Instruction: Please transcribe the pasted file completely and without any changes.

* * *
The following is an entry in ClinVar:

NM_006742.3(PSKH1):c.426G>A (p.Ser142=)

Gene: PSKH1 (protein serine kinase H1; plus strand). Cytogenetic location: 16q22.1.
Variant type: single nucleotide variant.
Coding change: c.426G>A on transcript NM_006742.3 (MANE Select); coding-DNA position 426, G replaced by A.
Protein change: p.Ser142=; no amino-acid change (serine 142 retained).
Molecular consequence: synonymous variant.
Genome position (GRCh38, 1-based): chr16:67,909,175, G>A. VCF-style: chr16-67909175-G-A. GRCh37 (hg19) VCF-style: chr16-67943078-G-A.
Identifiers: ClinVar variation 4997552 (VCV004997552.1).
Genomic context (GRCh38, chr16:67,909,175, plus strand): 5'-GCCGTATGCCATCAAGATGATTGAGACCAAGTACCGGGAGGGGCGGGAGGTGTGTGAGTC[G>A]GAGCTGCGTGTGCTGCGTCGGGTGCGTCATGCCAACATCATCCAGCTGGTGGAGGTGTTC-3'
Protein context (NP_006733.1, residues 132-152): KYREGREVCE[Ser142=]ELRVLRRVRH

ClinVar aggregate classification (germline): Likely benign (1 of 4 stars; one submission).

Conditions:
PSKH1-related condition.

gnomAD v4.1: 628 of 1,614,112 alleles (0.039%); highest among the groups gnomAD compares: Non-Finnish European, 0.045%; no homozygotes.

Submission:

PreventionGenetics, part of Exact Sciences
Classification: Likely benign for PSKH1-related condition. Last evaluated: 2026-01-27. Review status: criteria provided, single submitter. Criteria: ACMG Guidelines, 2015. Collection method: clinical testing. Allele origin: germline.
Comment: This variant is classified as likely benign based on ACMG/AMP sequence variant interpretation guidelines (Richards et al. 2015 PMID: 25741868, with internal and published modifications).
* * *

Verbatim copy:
The following is an entry in ClinVar:

NM_006742.3(PSKH1):c.426G>A (p.Ser142=)

Gene: PSKH1 (protein serine kinase H1; plus strand). Cytogenetic location: 16q22.1.
Variant type: single nucleotide variant.
Coding change: c.426G>A on transcript NM_006742.3 (MANE Select); coding-DNA position 426, G replaced by A.
Protein change: p.Ser142=; no amino-acid change (serine 142 retained).
Molecular consequence: synonymous variant.
Genome position (GRCh38, 1-based): chr16:67,909,175, G>A. VCF-style: chr16-67909175-G-A. GRCh37 (hg19) VCF-style: chr16-67943078-G-A.
Identifiers: ClinVar variation 4997552 (VCV004997552.1).
Genomic context (GRCh38, chr16:67,909,175, plus strand): 5'-GCCGTATGCCATCAAGATGATTGAGACCAAGTACCGGGAGGGGCGGGAGGTGTGTGAGTC[G>A]GAGCTGCGTGTGCTGCGTCGGGTGCGTCATGCCAACATCATCCAGCTGGTGGAGGTGTTC-3'
Protein context (NP_006733.1, residues 132-152): KYREGREVCE[Ser142=]ELRVLRRVRH

ClinVar aggregate classification (germline): Likely benign (1 of 4 stars; one submission).

Conditions:
PSKH1-related condition.

gnomAD v4.1: 628 of 1,614,112 alleles (0.039%); highest among the groups gnomAD compares: Non-Finnish European, 0.045%; no homozygotes.

Submission:

PreventionGenetics, part of Exact Sciences
Classification: Likely benign for PSKH1-related condition. Last evaluated: 2026-01-27. Review status: criteria provided, single submitter. Criteria: ACMG Guidelines, 2015. Collection method: clinical testing. Allele origin: germline.
Comment: This variant is classified as likely benign based on ACMG/AMP sequence variant interpretation guidelines (Richards et al. 2015 PMID: 25741868, with internal and published modifications).